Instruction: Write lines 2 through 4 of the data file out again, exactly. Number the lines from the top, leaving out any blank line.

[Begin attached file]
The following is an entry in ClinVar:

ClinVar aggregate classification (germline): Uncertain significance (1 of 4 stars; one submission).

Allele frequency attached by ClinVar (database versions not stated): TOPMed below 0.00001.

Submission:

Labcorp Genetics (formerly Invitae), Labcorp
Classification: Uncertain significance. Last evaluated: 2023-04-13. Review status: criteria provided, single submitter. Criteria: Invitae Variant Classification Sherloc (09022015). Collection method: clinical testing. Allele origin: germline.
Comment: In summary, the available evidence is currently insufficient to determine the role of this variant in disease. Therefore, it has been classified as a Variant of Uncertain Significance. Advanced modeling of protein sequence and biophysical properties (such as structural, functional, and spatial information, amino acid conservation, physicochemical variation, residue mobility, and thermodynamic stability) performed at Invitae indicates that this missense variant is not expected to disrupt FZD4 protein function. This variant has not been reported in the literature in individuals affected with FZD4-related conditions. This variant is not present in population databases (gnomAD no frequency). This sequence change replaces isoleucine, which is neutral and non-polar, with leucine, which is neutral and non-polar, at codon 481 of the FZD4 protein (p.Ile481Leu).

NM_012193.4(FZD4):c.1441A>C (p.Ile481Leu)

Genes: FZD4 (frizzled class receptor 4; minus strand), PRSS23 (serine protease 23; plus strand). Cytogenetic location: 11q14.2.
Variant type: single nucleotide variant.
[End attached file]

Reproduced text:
ClinVar aggregate classification (germline): Uncertain significance (1 of 4 stars; one submission).

Allele frequency attached by ClinVar (database versions not stated): TOPMed below 0.00001.

Submission: